The first part of what NVIDIA have done to reduce system latency involves development from the game software itself. Latency-reducing technology has to be integrated in to the game software as a special low latency mode. The NVIDIA Reflex Software Development Kit (SDK) has been made available to game developers and allows them to implement a low latency mode in to the game that “aligns game engine work to complete just-in-time for rendering, eliminating the GPU render queue and reducing CPU back pressure in GPU-bound scenarios”.

Example game settings menu with integrated NVIDIA low latency mode option

As a developer, System Latency (click-to-display) can be one of the hardest metrics to optimize for. In addition to latency reduction functions, the SDK also features measurement markers to calculate both Game and Render Latency – great for debugging and visualizing in-game performance counters. You can enable Reflex Low Latency mode via the settings menu in top competitive games such as Call of Duty: Warzone, Valorant, Apex LegendsDestiny 2, and Fortnite to boost responsiveness already. More will of course follow, and a full list of Reflex compatible games is available on NVIDIA’s website here.

The above chart is provided by NVIDIA and gives an indication of the image Reflex can have on end to end system latency from their own testing. The main comparison is between the Reflex on/off modes with the grey and dark green bars. In these examples the grey bar represents normal 60Hz gaming on a GTX 1660 Super graphics card where Reflex can shave off between 5 and 25ms depending on the example games here. Further improvements are also possible with the latest RTX 30 series graphics cards which NVIDIA are of course keen to promote, as well as with the most recent 360Hz refresh rate monitors, which are also co-produced with NVIDIA and feature their Native G-sync hardware module.

Competitive gamers generally avoid higher resolutions when playing first person shooters due to the increased rendering load and latency.  However, with NVIDIA Reflex, you can get lower latency at higher resolutions – enabling competitive play for gamers who enjoy great image quality and a responsive experience.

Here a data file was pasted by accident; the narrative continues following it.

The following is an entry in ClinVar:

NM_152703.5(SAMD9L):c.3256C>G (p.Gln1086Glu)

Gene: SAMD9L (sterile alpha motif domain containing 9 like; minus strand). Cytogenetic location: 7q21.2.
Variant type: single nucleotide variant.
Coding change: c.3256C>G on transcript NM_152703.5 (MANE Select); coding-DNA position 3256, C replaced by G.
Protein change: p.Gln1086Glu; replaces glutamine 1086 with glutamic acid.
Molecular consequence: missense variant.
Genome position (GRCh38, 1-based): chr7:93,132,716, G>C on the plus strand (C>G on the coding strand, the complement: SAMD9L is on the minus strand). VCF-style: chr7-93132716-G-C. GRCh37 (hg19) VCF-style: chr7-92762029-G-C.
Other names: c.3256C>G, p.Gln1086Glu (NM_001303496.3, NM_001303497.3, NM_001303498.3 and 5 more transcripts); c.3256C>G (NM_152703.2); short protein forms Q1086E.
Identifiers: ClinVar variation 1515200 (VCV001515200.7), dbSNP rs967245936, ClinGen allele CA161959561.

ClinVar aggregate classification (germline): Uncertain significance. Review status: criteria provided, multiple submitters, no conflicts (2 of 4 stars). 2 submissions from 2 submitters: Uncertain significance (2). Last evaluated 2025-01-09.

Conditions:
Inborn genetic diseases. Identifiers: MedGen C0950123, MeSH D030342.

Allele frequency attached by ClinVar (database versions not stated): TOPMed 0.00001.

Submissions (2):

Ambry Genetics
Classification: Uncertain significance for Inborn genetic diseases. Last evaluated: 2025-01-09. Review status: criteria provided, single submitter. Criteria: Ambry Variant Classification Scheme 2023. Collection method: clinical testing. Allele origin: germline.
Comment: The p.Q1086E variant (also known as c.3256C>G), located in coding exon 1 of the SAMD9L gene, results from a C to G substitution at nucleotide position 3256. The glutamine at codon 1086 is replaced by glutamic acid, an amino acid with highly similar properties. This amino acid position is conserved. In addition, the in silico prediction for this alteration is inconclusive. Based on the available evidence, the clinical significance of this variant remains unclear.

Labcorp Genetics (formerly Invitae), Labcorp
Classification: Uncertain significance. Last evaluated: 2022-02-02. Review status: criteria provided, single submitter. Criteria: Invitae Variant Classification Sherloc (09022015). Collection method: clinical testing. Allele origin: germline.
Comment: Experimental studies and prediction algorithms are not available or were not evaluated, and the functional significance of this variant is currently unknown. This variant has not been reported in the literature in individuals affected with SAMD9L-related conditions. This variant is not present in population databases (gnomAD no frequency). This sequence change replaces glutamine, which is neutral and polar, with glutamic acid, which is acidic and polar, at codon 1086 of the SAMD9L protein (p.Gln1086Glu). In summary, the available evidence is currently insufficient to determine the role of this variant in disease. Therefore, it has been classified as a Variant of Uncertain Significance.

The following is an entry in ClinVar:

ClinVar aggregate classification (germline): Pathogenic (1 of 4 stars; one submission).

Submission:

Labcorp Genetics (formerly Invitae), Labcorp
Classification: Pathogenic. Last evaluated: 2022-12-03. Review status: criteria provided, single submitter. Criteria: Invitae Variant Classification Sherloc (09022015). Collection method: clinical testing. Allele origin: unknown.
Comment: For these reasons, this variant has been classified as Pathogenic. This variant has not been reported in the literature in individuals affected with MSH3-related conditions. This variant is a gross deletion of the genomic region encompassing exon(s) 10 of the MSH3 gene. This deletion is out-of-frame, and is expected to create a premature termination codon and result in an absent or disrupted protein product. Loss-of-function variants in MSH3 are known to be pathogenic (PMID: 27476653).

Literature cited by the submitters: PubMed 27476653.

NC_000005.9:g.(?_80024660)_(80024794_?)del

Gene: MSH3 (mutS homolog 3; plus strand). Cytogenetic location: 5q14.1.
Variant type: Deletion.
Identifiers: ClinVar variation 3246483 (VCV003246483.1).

By the way, we reviewed one of the first 360Hz monitors by the way back in September 2020 in the form of the Asus ROG Swift PG259QN. That model didn’t feature the Reflex Latency Analyzer (discussed later) but that review will give you a good feel for how these high refresh rate displays perform. We should note here that you do not have to have the most modern NVIDIA graphics card either, as Reflex works with any 900 series GPU or later, meaning even budget or mid-range gamers can take advantage.

There are plenty of websites and YouTube channels out there who have done Reflex benchmarks so you should also check out those third parties to see more. We aren’t really wanting to delve too much in to graphic card benchmarking or system latency, we have enough to keep us busy with our display testing. From what we have seen this option seems to help nicely with reducing overall latency, especially where you are pushing higher resolutions and refresh rates and stretching the capabilities of your system.

So the first part of improving system latency is by the game software manufacturers integrating the feature in to their game as a setting.

Measuring End to End Latency – NVIDIA Reflex Latency Analyzer

So how do you make sure that your system is behaving as expected when you’re using NVIDIA Reflex Low Latency mode? In the past gamers usually had to guess at their system’s responsiveness based on throughput metrics such as Frames Per Second (FPS). Traditionally, measuring full system latency has only been accomplished with expensive and cumbersome high speed cameras, engineering equipment, and a modified mouse and LED to track when the mouse button has been pressed. With a 1000 FPS high speed camera, you can measure a minimum of 1ms of latency. However, a setup like this starts at about $ 5000 USD for the bare minimum equipment. Even then, once you have the setup, it takes roughly 3 minutes for each measurement…pretty much a non-starter for 99.9% of gamers.